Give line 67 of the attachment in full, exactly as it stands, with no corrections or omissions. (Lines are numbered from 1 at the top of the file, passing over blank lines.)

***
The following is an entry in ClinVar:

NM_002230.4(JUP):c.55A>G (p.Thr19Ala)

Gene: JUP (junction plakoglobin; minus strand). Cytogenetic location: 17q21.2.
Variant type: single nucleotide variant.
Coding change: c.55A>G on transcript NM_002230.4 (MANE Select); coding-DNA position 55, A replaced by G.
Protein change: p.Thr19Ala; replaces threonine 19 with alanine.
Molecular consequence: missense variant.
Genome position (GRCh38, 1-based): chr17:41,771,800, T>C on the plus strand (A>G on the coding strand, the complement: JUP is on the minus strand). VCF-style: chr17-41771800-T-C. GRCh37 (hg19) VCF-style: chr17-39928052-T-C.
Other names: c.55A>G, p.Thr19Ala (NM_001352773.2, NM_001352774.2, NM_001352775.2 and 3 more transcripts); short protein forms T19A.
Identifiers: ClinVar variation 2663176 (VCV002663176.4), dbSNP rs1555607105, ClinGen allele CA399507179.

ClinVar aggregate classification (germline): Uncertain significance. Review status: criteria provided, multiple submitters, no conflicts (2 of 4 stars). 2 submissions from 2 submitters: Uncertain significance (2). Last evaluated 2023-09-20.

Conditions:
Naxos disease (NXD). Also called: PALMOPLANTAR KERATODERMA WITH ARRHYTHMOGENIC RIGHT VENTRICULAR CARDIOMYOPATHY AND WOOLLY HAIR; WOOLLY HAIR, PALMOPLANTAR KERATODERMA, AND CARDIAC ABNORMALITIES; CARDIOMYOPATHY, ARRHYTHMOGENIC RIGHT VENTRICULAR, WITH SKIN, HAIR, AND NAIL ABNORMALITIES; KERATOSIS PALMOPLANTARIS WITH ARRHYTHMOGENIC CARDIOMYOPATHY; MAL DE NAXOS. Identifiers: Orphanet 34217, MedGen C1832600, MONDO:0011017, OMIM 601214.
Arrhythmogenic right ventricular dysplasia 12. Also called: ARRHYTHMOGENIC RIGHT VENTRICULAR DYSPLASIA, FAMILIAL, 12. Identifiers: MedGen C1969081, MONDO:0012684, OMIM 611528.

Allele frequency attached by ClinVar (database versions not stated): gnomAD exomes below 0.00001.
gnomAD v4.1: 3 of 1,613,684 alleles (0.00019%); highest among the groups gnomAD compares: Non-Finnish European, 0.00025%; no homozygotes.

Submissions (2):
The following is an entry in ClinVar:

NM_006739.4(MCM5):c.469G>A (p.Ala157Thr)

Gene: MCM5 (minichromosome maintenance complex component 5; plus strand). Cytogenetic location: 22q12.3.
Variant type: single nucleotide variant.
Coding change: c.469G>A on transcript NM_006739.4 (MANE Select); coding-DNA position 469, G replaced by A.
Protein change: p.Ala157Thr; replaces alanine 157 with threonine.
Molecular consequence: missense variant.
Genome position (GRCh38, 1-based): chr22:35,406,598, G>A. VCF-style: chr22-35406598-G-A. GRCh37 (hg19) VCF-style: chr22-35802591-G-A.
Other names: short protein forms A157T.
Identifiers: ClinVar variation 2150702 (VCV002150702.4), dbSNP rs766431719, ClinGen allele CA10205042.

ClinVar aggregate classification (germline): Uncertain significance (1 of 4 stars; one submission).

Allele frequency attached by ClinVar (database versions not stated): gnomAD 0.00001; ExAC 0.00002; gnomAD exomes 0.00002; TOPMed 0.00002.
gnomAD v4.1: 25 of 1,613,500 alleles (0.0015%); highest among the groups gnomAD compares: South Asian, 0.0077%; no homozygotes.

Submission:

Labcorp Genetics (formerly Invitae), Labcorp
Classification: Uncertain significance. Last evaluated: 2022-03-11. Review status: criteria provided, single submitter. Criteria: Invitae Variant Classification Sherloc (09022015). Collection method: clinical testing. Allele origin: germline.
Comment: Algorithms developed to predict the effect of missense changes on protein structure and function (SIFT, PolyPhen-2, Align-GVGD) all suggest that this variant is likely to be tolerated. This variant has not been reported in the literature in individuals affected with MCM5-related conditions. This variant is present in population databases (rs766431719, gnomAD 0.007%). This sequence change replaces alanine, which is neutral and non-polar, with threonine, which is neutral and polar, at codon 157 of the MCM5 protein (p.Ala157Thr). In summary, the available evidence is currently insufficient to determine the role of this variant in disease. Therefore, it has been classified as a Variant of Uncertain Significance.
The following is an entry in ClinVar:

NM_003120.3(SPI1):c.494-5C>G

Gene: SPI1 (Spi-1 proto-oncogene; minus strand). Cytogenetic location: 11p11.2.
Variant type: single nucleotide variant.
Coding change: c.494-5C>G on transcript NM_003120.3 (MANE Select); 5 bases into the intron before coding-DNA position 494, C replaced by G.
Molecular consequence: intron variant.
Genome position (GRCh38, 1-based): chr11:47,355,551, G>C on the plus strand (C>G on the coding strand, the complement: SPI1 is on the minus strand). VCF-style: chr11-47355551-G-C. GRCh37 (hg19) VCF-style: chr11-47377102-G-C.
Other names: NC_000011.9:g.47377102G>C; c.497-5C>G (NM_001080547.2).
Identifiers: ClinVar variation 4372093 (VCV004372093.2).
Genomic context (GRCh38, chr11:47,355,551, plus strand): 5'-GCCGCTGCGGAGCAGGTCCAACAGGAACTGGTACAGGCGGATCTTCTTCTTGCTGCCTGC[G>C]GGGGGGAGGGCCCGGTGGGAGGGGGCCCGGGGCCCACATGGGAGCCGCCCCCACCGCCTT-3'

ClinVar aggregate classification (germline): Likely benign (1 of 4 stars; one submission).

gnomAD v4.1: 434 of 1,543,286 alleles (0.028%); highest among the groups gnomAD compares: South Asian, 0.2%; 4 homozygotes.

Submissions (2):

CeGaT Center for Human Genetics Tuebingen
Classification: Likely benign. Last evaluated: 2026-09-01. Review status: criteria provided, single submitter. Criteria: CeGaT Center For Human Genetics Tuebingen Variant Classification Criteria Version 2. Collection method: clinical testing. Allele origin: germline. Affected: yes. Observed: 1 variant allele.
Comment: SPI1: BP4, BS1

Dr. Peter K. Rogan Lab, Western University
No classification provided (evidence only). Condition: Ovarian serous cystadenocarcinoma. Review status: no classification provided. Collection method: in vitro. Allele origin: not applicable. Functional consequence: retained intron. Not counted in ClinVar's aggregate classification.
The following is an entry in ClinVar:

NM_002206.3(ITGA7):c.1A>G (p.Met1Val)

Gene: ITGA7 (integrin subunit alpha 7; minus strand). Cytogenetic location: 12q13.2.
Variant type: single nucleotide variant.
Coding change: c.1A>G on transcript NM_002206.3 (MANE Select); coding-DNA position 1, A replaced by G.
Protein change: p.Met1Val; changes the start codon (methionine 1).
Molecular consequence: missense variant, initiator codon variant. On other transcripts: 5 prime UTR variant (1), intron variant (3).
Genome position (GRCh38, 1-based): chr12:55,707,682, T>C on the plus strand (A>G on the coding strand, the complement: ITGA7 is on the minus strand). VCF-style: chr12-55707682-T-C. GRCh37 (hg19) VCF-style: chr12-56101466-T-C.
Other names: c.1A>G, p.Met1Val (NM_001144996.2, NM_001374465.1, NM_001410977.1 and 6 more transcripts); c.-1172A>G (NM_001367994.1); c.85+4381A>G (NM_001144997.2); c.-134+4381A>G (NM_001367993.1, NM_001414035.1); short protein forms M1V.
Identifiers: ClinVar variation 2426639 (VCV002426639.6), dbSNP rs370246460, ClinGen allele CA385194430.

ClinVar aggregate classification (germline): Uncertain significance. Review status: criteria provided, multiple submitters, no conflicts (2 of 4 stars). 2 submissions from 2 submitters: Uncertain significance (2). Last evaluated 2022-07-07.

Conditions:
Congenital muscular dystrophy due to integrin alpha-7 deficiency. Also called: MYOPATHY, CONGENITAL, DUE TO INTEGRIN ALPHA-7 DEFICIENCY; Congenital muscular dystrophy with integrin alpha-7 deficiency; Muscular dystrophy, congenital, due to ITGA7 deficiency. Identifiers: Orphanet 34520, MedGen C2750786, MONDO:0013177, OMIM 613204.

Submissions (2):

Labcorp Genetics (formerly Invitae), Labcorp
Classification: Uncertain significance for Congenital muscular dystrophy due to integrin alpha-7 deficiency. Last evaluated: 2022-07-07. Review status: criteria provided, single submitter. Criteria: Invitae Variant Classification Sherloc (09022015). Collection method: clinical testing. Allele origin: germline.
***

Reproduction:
Labcorp Genetics (formerly Invitae), Labcorp